Come junior year, it’s time for the rubber to hit the road. With only two years before high school graduation, students and families can put their college plan into action early enough to not find themselves scrambling come senior year. Iowa College Aid’s “Your Course to College” offers tips that will help families in their junior and senior years of high school execute their college plans to perfection.
Here are a few things to get on the calendar for junior year to help with college planning:
- Now is the time to really focus on your career and college research. Determine which colleges offer programs that interest you.
- Take the PSAT in the fall of your junior year to be considered for a National Merit Scholarship. Plus, it’s good practice for the SAT!
- Attend college fairs and go on college visits. Call ahead to schedule appointments with financial aid and admissions offices.
- Take the SAT or ACT in the spring and have the official scores sent to the schools that interest you. Download a free ACT preparation booklet from www.act.org. Find free official test prep for the SAT through the College Board and Khan Academy at www.khanacademy.org/sat.
- Ask for letters of recommendation. Identify teachers, counselors, employers or other adults who can attest to your academic achievement and abilities and ask that they write letters of recommendation for scholarship applications or admissions applications, if needed.
For more tips and advice on planning for, applying to and succeeding in your education after high school, check out “Your Course to College.” Iowa College Aid also publishes a guide for families looking for more information on financially planning for their student’s education. “Planning for Our Futures” is produced in conjunction with Iowa Insurance Division, Treasurer of State and the Iowa Department of Education. Both publications are free to families.
Iowa’s diverse group of private, not-for-profit colleges and universities offer students an educational option after high school that can present smaller classes and a greater likelihood of finishing a degree in four years. Iowa Private College Week celebrates these schools and showcases the unique qualities of each of the 25 campuses throughout the state, while encouraging virtual or on-site campus tours to learn more about what each campus uniquely offers students.
We’re honoring Iowa Private College Week by highlighting the participating schools and featuring a sneak preview of each school’s profile from Iowa College Aid’s upcoming 2016-17 “Your Course to College” publication (previous posts from Monday, Tuesday and Wednesday). “Your Course to College” gives students and families a gameplan for preparing for education after high school, including identifying possible areas of study, determining what to look for in a school, important steps for financial aid and more. Profiles of each Iowa college and university give families a snapshot of each school. Here are five more of the private colleges participating in Iowa Private College Week.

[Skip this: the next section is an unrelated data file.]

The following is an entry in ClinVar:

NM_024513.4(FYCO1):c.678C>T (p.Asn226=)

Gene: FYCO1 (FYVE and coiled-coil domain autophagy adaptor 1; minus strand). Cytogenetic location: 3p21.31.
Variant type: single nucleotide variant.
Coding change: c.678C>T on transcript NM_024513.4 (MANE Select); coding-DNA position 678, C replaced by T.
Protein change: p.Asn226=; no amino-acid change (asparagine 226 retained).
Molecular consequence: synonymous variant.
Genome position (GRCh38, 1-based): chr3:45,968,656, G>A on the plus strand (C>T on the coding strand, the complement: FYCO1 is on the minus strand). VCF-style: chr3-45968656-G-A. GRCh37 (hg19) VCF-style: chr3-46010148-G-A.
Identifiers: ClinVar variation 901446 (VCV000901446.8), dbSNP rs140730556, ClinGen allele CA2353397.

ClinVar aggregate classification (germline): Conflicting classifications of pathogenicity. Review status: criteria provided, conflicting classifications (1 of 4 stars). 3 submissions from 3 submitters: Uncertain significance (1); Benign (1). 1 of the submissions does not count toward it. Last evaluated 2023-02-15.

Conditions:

Enrollment: 800; Tuition & Fees: Full time $8,460 per semester, Part time $586/credit
(Fees vary by program, please see mchs.edu/tuition for complete details); Est. Off-Campus Room & Board: $5,430; Est. Books & Supplies: $1,528; Priority Deadline for Aid Filing: July 1; Types of Programs: Nursing (AS & BS), Physical Therapist Assistant (AS), Radiologic Technology (AS), Surgical Technology (Cert/AS), Cardiac and Abdominal Sonography (AS), Medical Laboratory Science (Cert), Health Care Administration (BS), Health Science (BS), Medical Assisting (Cert/AS), and Emergency Medical Services – Paramedic (Cert/AS)
Mercy College of Health Sciences is on the forefront of health science education; it’s our focus and what we do. Our students major in subjects that lead to high demand careers in healthcare. While you’re here studying, you’ll be challenged to get involved and make a difference on campus and throughout the community. Health science majors make a difference in lives every day – while in school and once they translate their major into a career of service.
In fact, as healthcare undergoes dramatic change, the demand for the skills you acquire at Mercy College will only grow.
As a Catholic educational institution, we want to help you discover the gifts God has given you and help you prepare for a career of service to others. There are endless possibilities in healthcare to use your gifts and we’ll not only prepare you for licensure or certification in your eventual career field, but help to transform your gifts to bring relief and healing to some and comfort and spiritual support to others. Mercy College can help you to get started.
Enrollment: 2,824; Tuition & Fees: $29,094; On-Campus Room & Board: $9,190; Est. Books & Supplies: $1,253; Priority Deadline for Aid Filing: December 1; Types of Programs: Liberal Arts, General, Teacher Preparation & Professional
The Morningside College experience cultivates a passion for lifelong learning and a dedication to ethical leadership and civic responsibility. Morningside College offers a total experience. Students develop various dimensions of themselves through the liberal arts core curriculum, a complete range of majors, internships, independent study and career and graduate school advising services.